From Reindeer Herders to Hitchhikers: Reaching all of Mongolia

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Whether it’s a local salesman picking up hitchhikers or a nomadic family of reindeer herders, the Gospel is reaching the people of Mongolia and making a difference.  

This country of around 3 million people is one of the most sparsely populated places on the planet. On average, there are only 5 people per square mile. In a country with such remote outposts and scattered minority groups, radio is one of the only ways to effectively reach the entire country.     

The Reindeer Herders  

In the northernmost province of Mongolia live the Tsaatan people—a minority group of nomadic reindeer herders. Often referred to as “untouched” and a “lost tribe” due to the inaccessible landscapes they roam across with their reindeer herds, the Tsaatan are some of the most isolated people on earth.   

In order to reach the Tsaatan and other hard-to-reach people, FEBC’s Huvsgul station was established. In 2019, radio hosts helped conduct relationship classes for the Tsaatan sharing the importance of empathy, how to build and keep a healthy marriage, and how to live a Godly life.   

Many inroads have been made with the Tsaatan, but your prayers are still needed as they remain superstitious and shamanistic—reluctant to become believers.  

Reaching Rural and Urban Mongolia  

In the capital city of Mongolia, Ulaanbaatar, Erdenebat is a salesman, who has a passion for sharing the Gospel through whatever means he can:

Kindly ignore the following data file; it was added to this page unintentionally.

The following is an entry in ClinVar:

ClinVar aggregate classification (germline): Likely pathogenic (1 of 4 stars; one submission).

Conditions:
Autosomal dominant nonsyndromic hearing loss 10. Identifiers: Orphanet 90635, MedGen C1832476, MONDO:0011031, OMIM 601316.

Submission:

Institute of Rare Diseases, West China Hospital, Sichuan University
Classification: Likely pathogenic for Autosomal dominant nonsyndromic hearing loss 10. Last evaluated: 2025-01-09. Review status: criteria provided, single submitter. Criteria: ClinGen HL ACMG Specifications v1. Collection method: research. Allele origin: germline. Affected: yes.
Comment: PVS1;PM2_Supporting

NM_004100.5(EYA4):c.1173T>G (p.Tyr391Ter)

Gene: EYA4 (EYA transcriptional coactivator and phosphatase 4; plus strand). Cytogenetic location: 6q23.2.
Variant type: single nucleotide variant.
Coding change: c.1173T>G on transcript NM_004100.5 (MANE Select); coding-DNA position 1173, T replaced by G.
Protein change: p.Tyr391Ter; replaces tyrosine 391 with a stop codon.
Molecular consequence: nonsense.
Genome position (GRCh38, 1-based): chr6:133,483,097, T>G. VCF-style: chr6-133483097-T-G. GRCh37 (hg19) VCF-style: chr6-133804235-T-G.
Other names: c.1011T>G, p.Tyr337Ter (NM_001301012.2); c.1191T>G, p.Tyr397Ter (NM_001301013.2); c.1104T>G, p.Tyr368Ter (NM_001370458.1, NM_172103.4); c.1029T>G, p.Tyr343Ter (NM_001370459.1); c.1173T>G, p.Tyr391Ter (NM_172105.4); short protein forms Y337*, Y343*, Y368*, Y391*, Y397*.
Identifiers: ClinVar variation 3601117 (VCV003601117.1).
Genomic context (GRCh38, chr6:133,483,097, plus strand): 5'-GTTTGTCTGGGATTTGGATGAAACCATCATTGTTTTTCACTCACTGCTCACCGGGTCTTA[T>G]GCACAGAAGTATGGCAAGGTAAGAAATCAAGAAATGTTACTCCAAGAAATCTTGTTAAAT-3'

“I work as a manager at a sales company, but I also serve God as a part of a Gospel news organization.   

“Due to my job and ministry, I often need to go to the countryside. I usually give free rides to a few people who are hitchhiking and need to get from the country to the capital city and vice versa. While I drive, I tune in to a program titled “In Touch”, which is one of FEBC Mongolia’s Gospel programs. 

“Because of the sermons preached on the programs, I have shared the Good News to several people. When the programs finish, I talk with passengers more and we learn about our personal beliefs and opinions. One woman who listened to the programs in the car with me said, ‘I have realized a lot about what Christianity is about…it is really great to hear these words.’

“The Bible says ‘Faith comes from hearing the message’ and that the ‘message is heard through Christ’s words.’ In my opinion, what I try to do is prepare the soil for God’s message.”   

Erdenebat continues to use his car’s radio to share the Gospel with people who may have never heard the Good News.     


Learn more about how you can pray for Mongolia, and people like the Tsaatan and Erdenebat.  

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